The positive spins again OR show me where there is trouble and we can both make money!greenspun.com : LUSENET : TimeBomb 2000 (Y2000) : One Thread
For educational purposes only From the 8/6 issue of merrill lynch at first quick read, there seem to be no problems, only slight lessening of earnings if positioned badly.
no snips......un-edited......no names to protect the innocent
Payroll employment rose by 310,000 for July, far more than expected. That's probably too strong for the Federal Reserve's taste. Our Fed reaction function is a proprietary model that we use to forecast short-term changes in Fed policy. The July jobs data and their effect on the bond market caused the reaction function to generate a tightening signal. We expect a 25-basis-point increase, with the Federal funds target rising to 5.25 %. To avoid further tightening after August 24, job growth must slow. We assume that it will, but time will tell. The bond market has already priced-in a Fed tightening. We expect the market to remain unsettled in the near term, but yields should eventually move lower. Right now, worries about the Fed and inflation are being partly offset by a subtle quality bid that has developed in recent days as swap spreads have widened sharply. However, domestic demand is beginning to moderate and, with both short-term and long-term rates moving higher, will almost certainly moderate further. Consequently, we think that bond yields will fall below 6% by year-end. During the first half of 1999, GDP grew at a 3.3% rate, fairly close to the Fed's notion of growth potential and the slowest pace in nearly three years. We expect the economy to grow at roughly the same pace during the second half, although third-quarter growth may run at a rate of about 3.5%. However, the niix of growth will probably change in ways that the Fed should approve: less domestic demand growth, less trade deterioration, and more inventory building. We expect core inflation to remain dormant, even though some further energy pressures are in the pipeline. Productivity temporarily faltered in the second quarter, rising at a 1.3% rate. Even so, productivity was still up by 2.9% year-to-year; we think that it is likely to pick up during the second half Unit labor costs, the raw ingredient of inflation, rose at a discomforting 3.8% rate in the second quarter because productivity gains were weak. Nonetheless, unit labor costs were up by only 1.4% year-to-year, and we expect them to remain around that pace for 1999. In view of the strength of second-quarter earnings, we are raising our top-down earnings estimates for 1999. We now expect S&P 500 operating earnings per share to rise by 12% to $49.50, led by the technology sector. Our previous estimate was $49.00. Prospects for 2000 depend very much on the Fed. We currently project GDP growth of 3% for next year and expect S&P 500 operating EPS to rise by 7 % to $53.00. If the Fed tightens again after the August 24 rate hike that we expect, earnings and growth prospects for 2000 will probably need to be downgraded. Bruce Steinberg Chief Economist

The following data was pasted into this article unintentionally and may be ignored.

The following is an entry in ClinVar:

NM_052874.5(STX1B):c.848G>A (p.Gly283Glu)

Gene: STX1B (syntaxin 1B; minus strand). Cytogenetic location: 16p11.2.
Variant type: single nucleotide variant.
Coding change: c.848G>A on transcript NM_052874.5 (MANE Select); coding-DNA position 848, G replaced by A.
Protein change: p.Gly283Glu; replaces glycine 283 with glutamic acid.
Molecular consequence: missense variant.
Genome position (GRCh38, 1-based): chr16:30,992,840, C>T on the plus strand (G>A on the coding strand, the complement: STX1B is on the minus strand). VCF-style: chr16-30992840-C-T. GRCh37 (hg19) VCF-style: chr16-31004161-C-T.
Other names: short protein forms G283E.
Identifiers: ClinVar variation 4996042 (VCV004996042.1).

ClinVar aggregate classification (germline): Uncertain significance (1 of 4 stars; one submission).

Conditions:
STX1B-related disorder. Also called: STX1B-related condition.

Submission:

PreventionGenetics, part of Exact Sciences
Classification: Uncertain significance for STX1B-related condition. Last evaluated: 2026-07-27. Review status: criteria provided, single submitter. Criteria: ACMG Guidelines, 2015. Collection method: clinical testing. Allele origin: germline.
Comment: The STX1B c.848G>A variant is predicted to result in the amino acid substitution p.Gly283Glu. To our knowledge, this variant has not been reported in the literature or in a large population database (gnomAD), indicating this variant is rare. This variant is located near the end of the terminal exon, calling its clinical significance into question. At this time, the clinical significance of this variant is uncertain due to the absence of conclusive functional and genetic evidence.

Our base-case for Japan is that the economy will stage a slow recovery in 1999-2000 highlighted by further improvement in the supply/demand imbalance. That is likely to occur against the background of a strong recovery in emerging econoniies in Asia. The Japanese cyclical upswing received a boost from the latest report on industrial activity, which showed that inventories are falling and shipments are rising. Improving supply/demand conditions pushed industrial production for June up by a sharp 3% on a month-to-month basis. That was the first monthly increase in three months and the largest monthly gain in 29 months. Continued improvement in the inventory/shipment ratio suggests that the annual rate of change in production will turn positive during the current quarter. There have also been signs of improvement on the consumer side of the economy. Car sales in Japan have rebounded sharply during the past 14 months, for example. Sales of autos are currently increasing at a year-to-year rate of 4%; in March 1998, they were declining at a 20.8% clip. The improvement in car sales, the growing wealth effect from the advance in the equity market, and rising real wages suggest that Japan's personal consumption data could surprise investors on the upside in 1999-2000. Improving domestic demand is positive for the cyclical recovery, but the yen's recent strength isn't. That's because it poses a threat to the upturn in Japan's exports. The yen is about 22% above the eight-year low of YAJS$ 147.3 that it reached on August 11, 1998. The currency has also gained about 7% against the euro during 1999. That strength has forced the Bank of Japan to sell yen several times in the past two months, but the interventions have met with little success. & A key element in the yen's strength has been the sharp reduction in the outflow of money from Japan in the past several months. Outflows have slowed from a peak of V2.6 trillion in June 1998 to YO.2 trillion in May 1999. In addition, foreign demand for yen has picked up, aided by the upsurge in the Japanese stock market. On balance, we expect a cyclical upturn of about 1 % in Japan's GDP in both 1999 and 2000. That is above the latest (July) consensus estimates of +0.1 % for 1999 and -0.2% for 2000. On a longer-term basis, the Japanese economy will have to rely less on fiscal stimulus and more on private demand before a secular recovery begins to unfold. With another stimulus package of about Y5 trillion expected later in the year, the already-huge fiscal deficit (6% of GDP in 1998) could widen further. That, unfortunately, is not a good foundation for solid long-term growth. Global Research Highlights - 6 August 1999